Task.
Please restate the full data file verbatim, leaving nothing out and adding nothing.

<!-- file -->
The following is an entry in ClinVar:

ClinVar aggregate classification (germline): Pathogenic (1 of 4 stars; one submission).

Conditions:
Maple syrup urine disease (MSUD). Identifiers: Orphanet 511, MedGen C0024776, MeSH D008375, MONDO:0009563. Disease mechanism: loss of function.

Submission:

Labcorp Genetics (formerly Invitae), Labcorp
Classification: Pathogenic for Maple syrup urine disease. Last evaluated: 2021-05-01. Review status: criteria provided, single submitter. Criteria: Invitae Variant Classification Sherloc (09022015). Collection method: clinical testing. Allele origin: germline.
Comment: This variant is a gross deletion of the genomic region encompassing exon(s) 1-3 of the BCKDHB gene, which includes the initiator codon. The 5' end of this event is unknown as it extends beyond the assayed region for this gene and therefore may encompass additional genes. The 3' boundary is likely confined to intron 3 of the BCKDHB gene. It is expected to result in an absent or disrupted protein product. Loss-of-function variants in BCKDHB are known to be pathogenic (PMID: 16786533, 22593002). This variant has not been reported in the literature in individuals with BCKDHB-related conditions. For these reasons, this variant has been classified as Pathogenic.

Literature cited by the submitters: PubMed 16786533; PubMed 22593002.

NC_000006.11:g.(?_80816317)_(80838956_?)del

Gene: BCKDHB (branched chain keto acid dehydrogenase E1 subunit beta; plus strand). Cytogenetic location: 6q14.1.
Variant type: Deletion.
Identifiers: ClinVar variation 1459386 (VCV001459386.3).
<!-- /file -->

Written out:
The following is an entry in ClinVar:

ClinVar aggregate classification (germline): Pathogenic (1 of 4 stars; one submission).

Conditions:
Maple syrup urine disease (MSUD). Identifiers: Orphanet 511, MedGen C0024776, MeSH D008375, MONDO:0009563. Disease mechanism: loss of function.

Submission:

Labcorp Genetics (formerly Invitae), Labcorp
Classification: Pathogenic for Maple syrup urine disease. Last evaluated: 2021-05-01. Review status: criteria provided, single submitter. Criteria: Invitae Variant Classification Sherloc (09022015). Collection method: clinical testing. Allele origin: germline.
Comment: This variant is a gross deletion of the genomic region encompassing exon(s) 1-3 of the BCKDHB gene, which includes the initiator codon. The 5' end of this event is unknown as it extends beyond the assayed region for this gene and therefore may encompass additional genes. The 3' boundary is likely confined to intron 3 of the BCKDHB gene. It is expected to result in an absent or disrupted protein product. Loss-of-function variants in BCKDHB are known to be pathogenic (PMID: 16786533, 22593002). This variant has not been reported in the literature in individuals with BCKDHB-related conditions. For these reasons, this variant has been classified as Pathogenic.

Literature cited by the submitters: PubMed 16786533; PubMed 22593002.

NC_000006.11:g.(?_80816317)_(80838956_?)del

Gene: BCKDHB (branched chain keto acid dehydrogenase E1 subunit beta; plus strand). Cytogenetic location: 6q14.1.
Variant type: Deletion.
Identifiers: ClinVar variation 1459386 (VCV001459386.3).